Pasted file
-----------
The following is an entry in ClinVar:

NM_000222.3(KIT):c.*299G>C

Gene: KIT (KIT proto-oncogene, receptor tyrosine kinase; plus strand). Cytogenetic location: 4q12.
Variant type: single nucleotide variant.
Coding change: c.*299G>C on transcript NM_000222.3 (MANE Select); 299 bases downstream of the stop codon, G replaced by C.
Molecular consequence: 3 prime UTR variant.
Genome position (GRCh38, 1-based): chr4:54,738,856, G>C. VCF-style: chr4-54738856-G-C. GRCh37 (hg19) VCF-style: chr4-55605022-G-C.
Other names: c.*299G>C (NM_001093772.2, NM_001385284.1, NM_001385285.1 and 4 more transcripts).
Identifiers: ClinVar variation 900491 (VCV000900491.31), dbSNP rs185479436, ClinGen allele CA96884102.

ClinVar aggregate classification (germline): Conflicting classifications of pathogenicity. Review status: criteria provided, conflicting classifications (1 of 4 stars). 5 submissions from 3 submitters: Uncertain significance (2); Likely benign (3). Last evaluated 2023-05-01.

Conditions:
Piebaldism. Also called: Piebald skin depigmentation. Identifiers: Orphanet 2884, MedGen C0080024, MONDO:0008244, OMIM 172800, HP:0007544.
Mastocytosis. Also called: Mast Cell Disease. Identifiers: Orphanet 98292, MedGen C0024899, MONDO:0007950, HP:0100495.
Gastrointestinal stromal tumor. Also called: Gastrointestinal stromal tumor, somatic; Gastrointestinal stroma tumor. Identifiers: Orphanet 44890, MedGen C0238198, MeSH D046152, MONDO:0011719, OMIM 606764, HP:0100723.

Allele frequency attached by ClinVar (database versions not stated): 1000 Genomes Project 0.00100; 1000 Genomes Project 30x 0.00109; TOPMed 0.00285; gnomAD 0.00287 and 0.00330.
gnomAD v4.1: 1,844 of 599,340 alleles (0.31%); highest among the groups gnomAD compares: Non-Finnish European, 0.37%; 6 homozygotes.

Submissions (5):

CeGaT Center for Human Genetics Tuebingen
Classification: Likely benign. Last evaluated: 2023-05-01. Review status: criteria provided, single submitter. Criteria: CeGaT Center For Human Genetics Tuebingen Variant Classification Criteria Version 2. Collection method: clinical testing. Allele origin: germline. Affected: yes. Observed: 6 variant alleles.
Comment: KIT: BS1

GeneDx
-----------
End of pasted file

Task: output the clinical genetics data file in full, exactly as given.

The following is an entry in ClinVar:

NM_000222.3(KIT):c.*299G>C

Gene: KIT (KIT proto-oncogene, receptor tyrosine kinase; plus strand). Cytogenetic location: 4q12.
Variant type: single nucleotide variant.
Coding change: c.*299G>C on transcript NM_000222.3 (MANE Select); 299 bases downstream of the stop codon, G replaced by C.
Molecular consequence: 3 prime UTR variant.
Genome position (GRCh38, 1-based): chr4:54,738,856, G>C. VCF-style: chr4-54738856-G-C. GRCh37 (hg19) VCF-style: chr4-55605022-G-C.
Other names: c.*299G>C (NM_001093772.2, NM_001385284.1, NM_001385285.1 and 4 more transcripts).
Identifiers: ClinVar variation 900491 (VCV000900491.31), dbSNP rs185479436, ClinGen allele CA96884102.

ClinVar aggregate classification (germline): Conflicting classifications of pathogenicity. Review status: criteria provided, conflicting classifications (1 of 4 stars). 5 submissions from 3 submitters: Uncertain significance (2); Likely benign (3). Last evaluated 2023-05-01.

Conditions:
Piebaldism. Also called: Piebald skin depigmentation. Identifiers: Orphanet 2884, MedGen C0080024, MONDO:0008244, OMIM 172800, HP:0007544.
Mastocytosis. Also called: Mast Cell Disease. Identifiers: Orphanet 98292, MedGen C0024899, MONDO:0007950, HP:0100495.
Gastrointestinal stromal tumor. Also called: Gastrointestinal stromal tumor, somatic; Gastrointestinal stroma tumor. Identifiers: Orphanet 44890, MedGen C0238198, MeSH D046152, MONDO:0011719, OMIM 606764, HP:0100723.

Allele frequency attached by ClinVar (database versions not stated): 1000 Genomes Project 0.00100; 1000 Genomes Project 30x 0.00109; TOPMed 0.00285; gnomAD 0.00287 and 0.00330.
gnomAD v4.1: 1,844 of 599,340 alleles (0.31%); highest among the groups gnomAD compares: Non-Finnish European, 0.37%; 6 homozygotes.

Submissions (5):

CeGaT Center for Human Genetics Tuebingen
Classification: Likely benign. Last evaluated: 2023-05-01. Review status: criteria provided, single submitter. Criteria: CeGaT Center For Human Genetics Tuebingen Variant Classification Criteria Version 2. Collection method: clinical testing. Allele origin: germline. Affected: yes. Observed: 6 variant alleles.
Comment: KIT: BS1

GeneDx